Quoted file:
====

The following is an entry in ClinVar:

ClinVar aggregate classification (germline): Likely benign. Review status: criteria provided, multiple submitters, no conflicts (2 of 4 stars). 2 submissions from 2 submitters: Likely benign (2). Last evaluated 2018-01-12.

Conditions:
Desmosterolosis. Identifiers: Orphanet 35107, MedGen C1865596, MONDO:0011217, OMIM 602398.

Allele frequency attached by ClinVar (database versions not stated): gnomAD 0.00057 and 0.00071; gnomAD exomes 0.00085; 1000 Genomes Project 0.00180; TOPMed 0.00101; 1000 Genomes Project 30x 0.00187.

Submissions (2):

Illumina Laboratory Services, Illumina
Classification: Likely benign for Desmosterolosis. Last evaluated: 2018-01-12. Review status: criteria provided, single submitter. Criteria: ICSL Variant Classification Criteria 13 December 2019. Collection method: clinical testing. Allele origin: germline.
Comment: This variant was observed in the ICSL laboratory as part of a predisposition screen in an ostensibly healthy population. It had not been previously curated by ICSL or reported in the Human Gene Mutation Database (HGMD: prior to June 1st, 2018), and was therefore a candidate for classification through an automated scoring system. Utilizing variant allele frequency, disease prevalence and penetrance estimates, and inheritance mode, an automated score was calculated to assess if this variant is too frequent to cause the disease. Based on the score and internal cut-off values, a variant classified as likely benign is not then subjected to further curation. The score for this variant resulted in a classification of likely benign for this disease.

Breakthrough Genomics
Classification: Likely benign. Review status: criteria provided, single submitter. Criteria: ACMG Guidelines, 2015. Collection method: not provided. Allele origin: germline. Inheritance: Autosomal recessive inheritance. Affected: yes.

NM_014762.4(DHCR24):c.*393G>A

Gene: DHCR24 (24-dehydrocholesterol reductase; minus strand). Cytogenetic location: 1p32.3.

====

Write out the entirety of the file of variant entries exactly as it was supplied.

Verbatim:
The following is an entry in ClinVar:

ClinVar aggregate classification (germline): Likely benign. Review status: criteria provided, multiple submitters, no conflicts (2 of 4 stars). 2 submissions from 2 submitters: Likely benign (2). Last evaluated 2018-01-12.

Conditions:
Desmosterolosis. Identifiers: Orphanet 35107, MedGen C1865596, MONDO:0011217, OMIM 602398.

Allele frequency attached by ClinVar (database versions not stated): gnomAD 0.00057 and 0.00071; gnomAD exomes 0.00085; 1000 Genomes Project 0.00180; TOPMed 0.00101; 1000 Genomes Project 30x 0.00187.

Submissions (2):

Illumina Laboratory Services, Illumina
Classification: Likely benign for Desmosterolosis. Last evaluated: 2018-01-12. Review status: criteria provided, single submitter. Criteria: ICSL Variant Classification Criteria 13 December 2019. Collection method: clinical testing. Allele origin: germline.
Comment: This variant was observed in the ICSL laboratory as part of a predisposition screen in an ostensibly healthy population. It had not been previously curated by ICSL or reported in the Human Gene Mutation Database (HGMD: prior to June 1st, 2018), and was therefore a candidate for classification through an automated scoring system. Utilizing variant allele frequency, disease prevalence and penetrance estimates, and inheritance mode, an automated score was calculated to assess if this variant is too frequent to cause the disease. Based on the score and internal cut-off values, a variant classified as likely benign is not then subjected to further curation. The score for this variant resulted in a classification of likely benign for this disease.

Breakthrough Genomics
Classification: Likely benign. Review status: criteria provided, single submitter. Criteria: ACMG Guidelines, 2015. Collection method: not provided. Allele origin: germline. Inheritance: Autosomal recessive inheritance. Affected: yes.

NM_014762.4(DHCR24):c.*393G>A

Gene: DHCR24 (24-dehydrocholesterol reductase; minus strand). Cytogenetic location: 1p32.3.